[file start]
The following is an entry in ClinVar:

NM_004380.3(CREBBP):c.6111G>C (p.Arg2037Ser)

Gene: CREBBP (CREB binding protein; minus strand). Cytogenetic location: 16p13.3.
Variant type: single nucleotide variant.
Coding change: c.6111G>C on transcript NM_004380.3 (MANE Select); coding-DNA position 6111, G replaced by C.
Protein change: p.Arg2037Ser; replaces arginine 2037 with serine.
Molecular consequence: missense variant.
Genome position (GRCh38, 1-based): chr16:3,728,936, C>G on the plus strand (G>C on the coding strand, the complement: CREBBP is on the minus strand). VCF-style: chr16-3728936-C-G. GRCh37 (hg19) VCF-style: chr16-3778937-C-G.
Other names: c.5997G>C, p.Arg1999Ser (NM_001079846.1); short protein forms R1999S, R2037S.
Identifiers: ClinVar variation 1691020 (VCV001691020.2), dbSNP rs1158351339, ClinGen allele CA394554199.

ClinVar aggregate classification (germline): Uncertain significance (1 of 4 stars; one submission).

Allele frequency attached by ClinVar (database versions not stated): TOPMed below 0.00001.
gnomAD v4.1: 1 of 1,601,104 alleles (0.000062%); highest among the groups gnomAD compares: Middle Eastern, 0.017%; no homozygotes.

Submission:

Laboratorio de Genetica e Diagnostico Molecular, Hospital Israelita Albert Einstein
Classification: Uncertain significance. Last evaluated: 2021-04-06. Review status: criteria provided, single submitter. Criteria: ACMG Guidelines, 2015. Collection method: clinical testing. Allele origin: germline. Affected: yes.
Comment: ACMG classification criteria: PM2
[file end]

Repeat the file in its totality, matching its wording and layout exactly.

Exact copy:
The following is an entry in ClinVar:

NM_004380.3(CREBBP):c.6111G>C (p.Arg2037Ser)

Gene: CREBBP (CREB binding protein; minus strand). Cytogenetic location: 16p13.3.
Variant type: single nucleotide variant.
Coding change: c.6111G>C on transcript NM_004380.3 (MANE Select); coding-DNA position 6111, G replaced by C.
Protein change: p.Arg2037Ser; replaces arginine 2037 with serine.
Molecular consequence: missense variant.
Genome position (GRCh38, 1-based): chr16:3,728,936, C>G on the plus strand (G>C on the coding strand, the complement: CREBBP is on the minus strand). VCF-style: chr16-3728936-C-G. GRCh37 (hg19) VCF-style: chr16-3778937-C-G.
Other names: c.5997G>C, p.Arg1999Ser (NM_001079846.1); short protein forms R1999S, R2037S.
Identifiers: ClinVar variation 1691020 (VCV001691020.2), dbSNP rs1158351339, ClinGen allele CA394554199.

ClinVar aggregate classification (germline): Uncertain significance (1 of 4 stars; one submission).

Allele frequency attached by ClinVar (database versions not stated): TOPMed below 0.00001.
gnomAD v4.1: 1 of 1,601,104 alleles (0.000062%); highest among the groups gnomAD compares: Middle Eastern, 0.017%; no homozygotes.

Submission:

Laboratorio de Genetica e Diagnostico Molecular, Hospital Israelita Albert Einstein
Classification: Uncertain significance. Last evaluated: 2021-04-06. Review status: criteria provided, single submitter. Criteria: ACMG Guidelines, 2015. Collection method: clinical testing. Allele origin: germline. Affected: yes.
Comment: ACMG classification criteria: PM2